Petrovic not shy about throwing his weight around

Red Deer Rebels defenseman Alexander Petrovic certainly knows how to make an impact.

At January's Top Prospects Game, with scouts from all 30 NHL teams watching his every move, he had a pair of assists and a fight, finishing a goal short of a Gordie Howe Hat Trick; regardless, he certainly caught the attention of many.

Not that they weren't watching him to begin with.

In 57 WHL games, he had 8 goals and 27 points, and is No. 29 on NHL Central Scouting's final ranking of North American skaters for the 2010 Entry Draft -- a jump from No. 34 at the midterm.

The offense Petrovic supplied was nice, but at 6-foot-4 and 193 pounds, he's more known for playing a mean, nasty game.

"I like playing that way," Petrovic told "I'm a bigger guy, and I've got to use my speed to my advantage. Use it on other guys and punish them out there."

Red Deer coach Jesse Wallin, however, said Petrovic is smart enough to know when and how to deliver his punishment.

"He knows when to step up and go for that hit and use his size to his advantage," Wallin told "It's not a detriment or something that he takes a lot of minor penalties (he had just 87 penalty minutes this season). He's smart about it. That's what makes him good."

Scouts certainly have noticed.

"He's big and strong in his own zone, with a nice first outlet pass," B.J. MacDonald, Central Scouting's WHL scout, told "He shows good inside positioning and can be snarly at times. He looks and plays like a defenseman. I like his upside and he will continue to improve. He is legit."

Hockey Canada also found him legit, as it named Petrovic to the team it sent to the Memorial of Ivan Hlinka Tournament over the summer. He didn't make it onto the score sheet, but left home feeling good about himself and his game.

"I knew playing against those guys I had to pick up my foot speed," Petrovic said. "… But I can play with them and I played well with them."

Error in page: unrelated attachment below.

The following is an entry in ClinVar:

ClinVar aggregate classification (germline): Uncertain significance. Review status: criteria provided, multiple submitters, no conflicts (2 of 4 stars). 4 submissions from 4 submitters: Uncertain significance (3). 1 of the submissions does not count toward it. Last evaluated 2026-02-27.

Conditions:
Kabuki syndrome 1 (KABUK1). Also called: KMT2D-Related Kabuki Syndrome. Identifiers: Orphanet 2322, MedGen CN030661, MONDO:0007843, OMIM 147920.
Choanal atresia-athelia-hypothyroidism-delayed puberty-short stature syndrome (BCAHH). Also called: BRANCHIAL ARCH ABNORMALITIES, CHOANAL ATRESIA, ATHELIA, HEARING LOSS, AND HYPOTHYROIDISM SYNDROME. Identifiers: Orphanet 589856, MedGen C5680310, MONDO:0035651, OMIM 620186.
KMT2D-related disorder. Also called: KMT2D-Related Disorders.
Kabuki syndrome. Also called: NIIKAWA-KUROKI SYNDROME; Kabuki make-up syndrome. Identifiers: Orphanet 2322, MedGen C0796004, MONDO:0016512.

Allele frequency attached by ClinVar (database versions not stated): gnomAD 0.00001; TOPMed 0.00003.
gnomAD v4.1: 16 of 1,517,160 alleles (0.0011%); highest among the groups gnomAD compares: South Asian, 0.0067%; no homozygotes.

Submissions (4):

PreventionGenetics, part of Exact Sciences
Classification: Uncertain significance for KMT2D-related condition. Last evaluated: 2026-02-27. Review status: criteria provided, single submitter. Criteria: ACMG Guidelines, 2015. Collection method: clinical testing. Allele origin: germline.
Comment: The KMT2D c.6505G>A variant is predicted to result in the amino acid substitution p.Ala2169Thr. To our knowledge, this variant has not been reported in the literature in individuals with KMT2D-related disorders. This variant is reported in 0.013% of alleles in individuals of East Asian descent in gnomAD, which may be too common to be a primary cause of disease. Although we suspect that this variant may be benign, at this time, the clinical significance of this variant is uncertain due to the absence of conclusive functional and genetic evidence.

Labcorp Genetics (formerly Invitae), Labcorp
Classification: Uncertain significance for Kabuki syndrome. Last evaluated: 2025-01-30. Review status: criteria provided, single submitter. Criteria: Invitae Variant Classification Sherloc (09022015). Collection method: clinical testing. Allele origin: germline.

He had a setback early in the season with the Rebels, as a high ankle sprain suffered in a practice sidelined him for seven weeks, but he recovered to turn in a strong season that saw him more than double his scoring output from 2008-09, and finish a plus-3 after his minus-4 rating in 66 games last season.

"He's a guy that's got a pretty good all-round game," said Wallin. "He does everything well. Maybe sometimes he's a guy that's so calm with the puck -- and that's a skill that you can't really teach -- but at times that might get him into trouble because he is so calm and confident with the puck, he might hang onto it a bit too long (and) it might end up with him turning the puck over because of that. That's also one of his biggest assets -- he's calm, keeps his head up, makes a nice play."

If he can continue to add an offensive component to his game -- like he showed at Top Prospects -- that will make him even more desirable to NHL teams.

"That's another thing I have to work on," Petrovic said, "jumping into the play, getting pucks through from the point."

Wallin is confident it will come in time for him.

"He's a guy that at 18 and 19 that's going to play a lot of first line power play minutes because he can make the right play with the puck," said Wallin, who currently uses Petrovic on his second power-play unit. "At 17 right now he's already playing a ton, he plays against other teams' top lines, he's always the first guy out on the penalty kill, so he gets a lot of minutes there."

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